- Blood test: Blood tests screen specifically for the presence of THC and can detect impairment. Blood tests are more sensitive than other types of drug testing but are not typically required by employers.
- Hair test: While hair tests have been the standard for detecting hard drugs like cocaine, their effectiveness in detecting marijuana is not well established. That said, hair tests can detect THC traces that have been present in the hair for months. So, even if one has not consumed marijuana in a long time, their hair may hold on to chemical remnants.
- Saliva test: Saliva tests may detect cannabis a few hours after smoking but are not sensitive enough to test for long-term use.
How Long Do Toxins Stay in Your System?
Some smokers swear a simple tolerance break will be enough to pass a drug test. That said, the length of time it takes for cannabis to leave one’s system depends significantly on individual physiology.
Individuals with more body fat, low-nutritional diets, and sedentary lifestyles will typically retain THC and cannabis residue for longer. They may find the drug tests detect cannabis up to a month after consumption.
In addition to the general lifestyle, the amount of cannabis someone consumes can impact how their system retains it. If the individual enjoys cannabis daily, their body will require more time and effort to metabolize the compounds. If the individual is merely an occasional smoker, the THC could leave their system in as little as three days.
What Do You Need To Pass a Drug Test?
Say you’re scheduled for a drug test and are worried about failing due to the presence of THC in your system. In this case, you can use a few simple techniques for your THC detox, and to help your system flush the toxins. Here is what you’ll need to pass a drug test:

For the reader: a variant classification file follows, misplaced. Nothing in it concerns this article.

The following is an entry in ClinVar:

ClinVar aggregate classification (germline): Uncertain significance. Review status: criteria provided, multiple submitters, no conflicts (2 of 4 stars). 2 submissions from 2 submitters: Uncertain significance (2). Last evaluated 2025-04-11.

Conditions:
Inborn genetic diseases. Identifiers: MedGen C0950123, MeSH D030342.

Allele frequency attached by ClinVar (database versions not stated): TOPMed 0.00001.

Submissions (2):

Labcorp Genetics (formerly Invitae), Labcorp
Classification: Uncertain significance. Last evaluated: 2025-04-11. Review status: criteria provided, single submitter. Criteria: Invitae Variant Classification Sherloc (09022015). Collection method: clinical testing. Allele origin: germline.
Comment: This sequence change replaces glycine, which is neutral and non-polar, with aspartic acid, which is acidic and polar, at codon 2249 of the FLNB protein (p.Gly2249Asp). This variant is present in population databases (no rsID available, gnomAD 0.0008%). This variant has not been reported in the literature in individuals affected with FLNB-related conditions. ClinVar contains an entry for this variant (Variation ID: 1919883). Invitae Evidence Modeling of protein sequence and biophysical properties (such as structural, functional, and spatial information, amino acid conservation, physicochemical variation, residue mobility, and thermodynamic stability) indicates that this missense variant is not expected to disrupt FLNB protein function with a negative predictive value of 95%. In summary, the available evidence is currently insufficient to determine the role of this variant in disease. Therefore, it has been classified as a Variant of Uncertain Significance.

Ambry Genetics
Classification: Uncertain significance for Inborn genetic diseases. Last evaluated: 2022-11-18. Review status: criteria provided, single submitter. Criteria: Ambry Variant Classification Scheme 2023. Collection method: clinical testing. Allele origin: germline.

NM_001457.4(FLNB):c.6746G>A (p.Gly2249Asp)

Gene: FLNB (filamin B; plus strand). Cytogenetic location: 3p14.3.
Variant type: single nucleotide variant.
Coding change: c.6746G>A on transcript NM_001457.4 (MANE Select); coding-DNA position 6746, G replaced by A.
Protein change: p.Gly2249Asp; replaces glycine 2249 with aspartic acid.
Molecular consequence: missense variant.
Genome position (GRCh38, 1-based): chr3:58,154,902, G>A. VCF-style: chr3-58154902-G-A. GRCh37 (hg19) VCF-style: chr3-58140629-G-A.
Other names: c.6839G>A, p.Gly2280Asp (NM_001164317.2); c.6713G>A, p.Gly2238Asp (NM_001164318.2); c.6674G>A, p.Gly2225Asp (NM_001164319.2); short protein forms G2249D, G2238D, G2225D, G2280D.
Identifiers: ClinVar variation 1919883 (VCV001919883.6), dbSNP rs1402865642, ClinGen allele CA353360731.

- Antioxidant-rich foods: antioxidants help eliminate free-radicals in the body and assist in the flushing of THC from the bloodstream. Examples of antioxidant-rich foods that can help cleanse your system include spinach, blueberries, broccoli, and apples.
- Lots of water: Hydration, hydration, hydration! Your body releases toxins every time it sweats or urinates, which is why you’ll want to consume plenty of water to keep everything flowing smoothly.
- Detox Kits: Only have a few days to cleanse your system? Try one of these awesome detox kits to help kickstart your metabolism. Capable of reducing THC concentration in your system in as little as five days, these detox kits are everything. The detox kits include cleansing capsules to help the body flush out toxins with detailed instructions on how to support the cleansing process.
- Detox Drinks: Heavy cannabis consumers should consider combining a detox kit with detox drinks for extra cleansing power. One detox clean shot provides six hours of advanced detoxification and guarantees to pass a drug test with flying colors.